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    NYC Media Lab Summit Showcases Civic-Minded VR

    by Jonathan Gomez
    October 9, 2017
    Columbia Technology Ventures' Satish Rao discusses AR and AI with Intersection's Colin O’Donnell, Samsung's Emily Becher and Augmentedreality.org's Ori Inbar (left to right). Photo by Jonathan Gomez.

    NEW YORK — NYC Media Lab’s annual summit at the New School showcased digital media projects through workshops, talks, and demonstrations.

    This year’s Prototyping Showcase, where students and faculty present demos, prototypes and startups that were developed with NYC Media lab, explored two themes in emerging media and technology: data science and augmented and virtual reality. However, it was AR and VR that took center stage, as NYC Media Lab and others involved with the Summit say they expect these technologies to greatly impact more industries in the near future.

    “It’s a fantastic time in immersive technology, and when you look around [the summit], it becomes clear how useful these innovations and applications are going to be for people in industries like medicine, journalism, and even for job training,” said Adaora Udoji, an adjunct professor at the New York University Tisch School of the Arts who led the Prototyping Showcase for AR and VR.

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    Giving people superpowers

    The focus on these emerging technologies continued during the “How AR + AI Will change New York City” panel. Ori Inbar, founder of Super Ventures and co-founder of AugmentedReality.org, believes these innovations will “give people superpowers” by allowing them to “apply foundational technologies in every aspect of their lives.”

    For example, three students at Columbia University’s Computer Graphics and User Interface Lab are working on a research project called vasAR to provide physicians with personalized 3D models of their patients’ blood vessels in AR. These models can provide interactive real-time guidance during procedures.

    “These resources are going to provide faster and more efficient information,” added Udoji, “and we still don’t even know how far we can go with the technology.”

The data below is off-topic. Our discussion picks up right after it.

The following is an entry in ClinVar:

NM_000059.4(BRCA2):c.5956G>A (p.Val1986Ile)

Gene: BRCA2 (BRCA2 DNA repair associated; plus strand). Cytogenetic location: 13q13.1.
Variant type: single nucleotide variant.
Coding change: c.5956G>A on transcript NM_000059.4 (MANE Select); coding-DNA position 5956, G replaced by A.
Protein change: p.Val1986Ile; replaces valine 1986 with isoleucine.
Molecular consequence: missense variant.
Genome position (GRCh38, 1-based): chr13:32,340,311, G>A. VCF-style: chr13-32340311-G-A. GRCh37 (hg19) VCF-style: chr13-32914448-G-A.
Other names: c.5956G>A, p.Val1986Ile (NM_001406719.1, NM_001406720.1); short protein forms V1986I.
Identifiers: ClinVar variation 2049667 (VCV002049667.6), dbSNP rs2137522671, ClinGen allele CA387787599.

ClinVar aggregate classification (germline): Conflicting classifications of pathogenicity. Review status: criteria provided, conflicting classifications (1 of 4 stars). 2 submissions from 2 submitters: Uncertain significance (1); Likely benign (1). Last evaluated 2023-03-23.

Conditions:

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    Practical applications for VR

    During the summit’s Demo Expo — the largest pan-university showcase of emerging media and technology in New York City with over 100 projects, prototypes and startups — participants saw examples of AR and VR technology that aim to impact civic and social issues.

    One such project came from StreetsSmarts VR, a startup based in New York City, which brings realistic VR simulation training to state and local police departments. The lifelike simulation scenarios are intended to improve officer judgment and reduce avoidable violence between police and citizens.

    StreetsSmarts VR’s founder, George Lamb, says he has already had promising results and feedback from police officers who have participated in the VR training. “Recently we had an officer tell us that one of our training simulations was exactly a situation he found himself in just the week before, and hearing that shows us that we are on the right path in providing police departments with adequate training,” Lamb said.

    A student representative for Loup AR discussing how Augmented Reality will work in showing nutrition information on packaged food. Photo by Jonathan Gomez.

    NYC Media Lab Executive Director Justin Hendrix believes that the work being done by the Media Lab’s consortium of universities and students is driven by an understanding of how these technologies can be used more responsibly.

    “We are not here to create just for the sake of creating, we are here to build on ideas that will make changes in our lives,” said Hendrix, who praised vasAR and StreetsSmart VR for their civic-minded efforts.

    NYC Media Lab’s goal is not only to drive innovation and job growth in media and technology, Hendrix said, but also to encourage startups to think ethically when creating new technology.

    New storytelling tools

    AR and VR may also impact journalism. You Are Here, created by professors Sandeep Junnarkar and Jere Hester of the CUNY Graduate School of Journalism, is a smartphone-driven immersive AR experience that uses archival photos of New York City and location-based technology to take users on a street-level trip through time.

    “Right now our app uses the archival photos to tell a story about the city, but we want to see it grow and it to become a tool for gathering information for journalists can tell stories of the past and present,” said Hester.

    The Demo Expo featured several other prototypes and startups that aim to function as learning tools and to improve quality of life issues.

    Jonathan Gomez is a freelance journalist and photographer based in New York City, with work in a variety of publications in New York City. He was a Knight CUNY J Fellow at the CUNY School of Journalism in 2016.

    Tagged: augmented reality nyc media lab tech startups virtual reality

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